You’ll need eight free analog outputs on your audio interface, which you connect via snake to the D-Box’s summing input — this uses a multi-pin DB25 connector for space reasons. It’s a nice touch that all other connections except headphone outs are on XLR jacks. While the D-Box treats summing channels 1-6 as three stereo pairs, you can pan channels 7 and 8 separately, or dial ’em hard left and right for use as a fourth stereo pair.
To mix a song down, you’d create three stereo output strips and two mono ones in your DAW’s mixer window, assigning them to consecutive D-Box inputs. Your stereo pairs could be stems of, say, vocals, drums, and keys-plus-guitars. You could then pick two things to put “up the middle” in mono or pan as you please on channels 7 and 8. The D-Box’s stereo sum output would go to a free input pair on your audio interface, from which you’d record to a new stereo track as your mix plays back. Better still, you could record into a second computer or dedicated mixdown deck — my D-Box feeds my Korg MR-1000 stereo recorder (reviewed July ’07).
Big studios bring every DAW output back through a six-figure console (think Neve or SSL) for mixdown, and while having just eight channels to work with isn’t nearly as luxurious, the D-Box’s sonic results are way closer to the big-desk league than they are to the usual home studio alternatives. Recording your “in the box” DAW mix in real time from a stereo output on your audio interface is better than bouncing to disk. Recording from eight outputs through the D-Box was, to my ears, better still. It preserved noticeably more depth, detail, and sense of instrument location. For summing, I’d also rather have eight channels of D-Box than 16 (or more) channels of typical compact mixer — the circuitry in the D-Box that merges those eight channels into two is truly audiophile-grade.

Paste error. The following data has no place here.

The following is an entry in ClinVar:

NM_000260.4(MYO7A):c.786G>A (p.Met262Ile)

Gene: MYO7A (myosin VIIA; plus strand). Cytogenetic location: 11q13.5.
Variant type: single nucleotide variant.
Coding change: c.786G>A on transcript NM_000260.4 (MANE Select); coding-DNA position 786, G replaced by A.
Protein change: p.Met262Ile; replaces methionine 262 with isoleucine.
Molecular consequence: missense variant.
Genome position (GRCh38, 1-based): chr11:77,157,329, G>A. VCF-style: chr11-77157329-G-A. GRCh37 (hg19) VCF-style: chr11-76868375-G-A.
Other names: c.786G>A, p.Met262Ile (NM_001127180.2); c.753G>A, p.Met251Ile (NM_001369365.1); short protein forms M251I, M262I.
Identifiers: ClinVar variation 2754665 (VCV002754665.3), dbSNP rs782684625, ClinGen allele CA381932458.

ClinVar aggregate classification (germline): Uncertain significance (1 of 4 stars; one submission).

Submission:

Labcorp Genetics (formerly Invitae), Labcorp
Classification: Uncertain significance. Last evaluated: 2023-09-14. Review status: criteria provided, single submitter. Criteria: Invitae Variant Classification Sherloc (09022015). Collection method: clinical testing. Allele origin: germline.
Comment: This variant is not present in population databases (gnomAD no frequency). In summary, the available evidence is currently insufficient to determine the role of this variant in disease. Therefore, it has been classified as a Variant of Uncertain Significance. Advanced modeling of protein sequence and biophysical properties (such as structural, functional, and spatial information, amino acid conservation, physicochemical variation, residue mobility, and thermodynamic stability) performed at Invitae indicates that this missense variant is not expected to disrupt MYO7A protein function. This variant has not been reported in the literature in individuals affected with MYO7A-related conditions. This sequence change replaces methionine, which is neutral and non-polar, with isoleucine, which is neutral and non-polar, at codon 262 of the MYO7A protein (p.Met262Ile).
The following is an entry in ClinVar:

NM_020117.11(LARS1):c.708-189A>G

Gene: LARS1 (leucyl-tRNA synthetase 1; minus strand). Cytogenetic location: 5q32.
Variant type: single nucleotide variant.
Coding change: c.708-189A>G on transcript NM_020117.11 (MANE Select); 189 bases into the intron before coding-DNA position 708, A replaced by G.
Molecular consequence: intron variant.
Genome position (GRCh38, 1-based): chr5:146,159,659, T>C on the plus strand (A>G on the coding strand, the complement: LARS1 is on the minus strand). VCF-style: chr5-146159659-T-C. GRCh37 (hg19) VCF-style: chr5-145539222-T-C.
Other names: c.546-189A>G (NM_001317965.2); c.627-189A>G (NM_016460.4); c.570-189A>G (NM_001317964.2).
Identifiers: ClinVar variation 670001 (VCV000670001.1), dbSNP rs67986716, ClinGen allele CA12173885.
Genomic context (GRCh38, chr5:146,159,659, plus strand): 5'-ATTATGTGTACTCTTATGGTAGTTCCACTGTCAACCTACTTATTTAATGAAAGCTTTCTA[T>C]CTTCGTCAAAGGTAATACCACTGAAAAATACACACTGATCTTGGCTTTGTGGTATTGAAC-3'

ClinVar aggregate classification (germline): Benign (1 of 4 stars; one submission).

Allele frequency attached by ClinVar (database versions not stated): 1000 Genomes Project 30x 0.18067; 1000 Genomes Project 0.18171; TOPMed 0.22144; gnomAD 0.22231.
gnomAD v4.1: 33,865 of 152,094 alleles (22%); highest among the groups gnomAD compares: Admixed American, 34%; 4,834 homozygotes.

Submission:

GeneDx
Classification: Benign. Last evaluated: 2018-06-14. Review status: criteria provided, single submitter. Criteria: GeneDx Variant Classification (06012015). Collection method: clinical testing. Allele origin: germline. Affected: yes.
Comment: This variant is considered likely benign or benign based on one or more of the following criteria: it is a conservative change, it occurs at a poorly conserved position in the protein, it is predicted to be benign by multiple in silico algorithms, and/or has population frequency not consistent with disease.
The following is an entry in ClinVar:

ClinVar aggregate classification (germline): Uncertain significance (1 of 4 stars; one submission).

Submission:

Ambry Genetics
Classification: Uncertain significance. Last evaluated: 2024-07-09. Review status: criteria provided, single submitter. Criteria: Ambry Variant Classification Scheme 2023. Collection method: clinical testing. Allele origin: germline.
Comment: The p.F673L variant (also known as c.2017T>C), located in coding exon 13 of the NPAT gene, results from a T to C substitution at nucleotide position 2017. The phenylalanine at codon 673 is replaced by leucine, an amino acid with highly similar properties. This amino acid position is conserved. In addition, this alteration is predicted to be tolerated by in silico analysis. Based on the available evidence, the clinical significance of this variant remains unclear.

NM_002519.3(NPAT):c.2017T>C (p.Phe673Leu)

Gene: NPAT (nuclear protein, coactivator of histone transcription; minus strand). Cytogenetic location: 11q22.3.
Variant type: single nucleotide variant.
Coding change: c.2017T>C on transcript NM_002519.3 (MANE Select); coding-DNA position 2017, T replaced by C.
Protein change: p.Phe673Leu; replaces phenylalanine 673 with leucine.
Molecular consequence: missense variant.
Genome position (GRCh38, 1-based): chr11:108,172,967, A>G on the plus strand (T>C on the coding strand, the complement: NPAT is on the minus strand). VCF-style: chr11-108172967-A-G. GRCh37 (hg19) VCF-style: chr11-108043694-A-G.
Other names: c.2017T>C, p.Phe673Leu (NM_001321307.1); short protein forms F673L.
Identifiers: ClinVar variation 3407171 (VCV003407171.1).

Monitor control is straightforward. In addition to the summing output, two more stereo outs drive two pairs of powered speakers (or power amps and passive speakers). Two digital inputs, marked DAW and CD, conveniently auto-detect whether the incoming signal is AES/EBU or S/PDIF format, and lock to any sample rate up to 96kHz. (Actually, the spec is 30-100kHz.) By default, you listen to one source at a time, but you can set the D-Box to let you hear up to three at once: both the eight-channel sum and extra stereo analog input (ideal for a keyboard mixer), plus either of the digital inputs. With all inputs in use, rapid switching was silent and glitch-free, and the D-Box took just a split second to adjust between digital signals with different sample rates. The headphone outs are clean, detailed, and capable of ear-frying volume.
There are pricier solutions with more channels and features, many coming in the form of separate summing and monitoring boxes such as the Dangerous 2-Bus and Monitor ST, respectively. Less expensive ways of achieving similar goals include getting a Big Knob for monitoring and devoting a compact mixer entirely to summing. But for keyboard-based producers who mix their own music and demand absolute audio quality, the D-Box is the Goldilocks solution. “I wonder how I ever lived without it” may not sound like the words of a gear-weary magazine critic, but that’s exactly how this critic feels. Key Buy!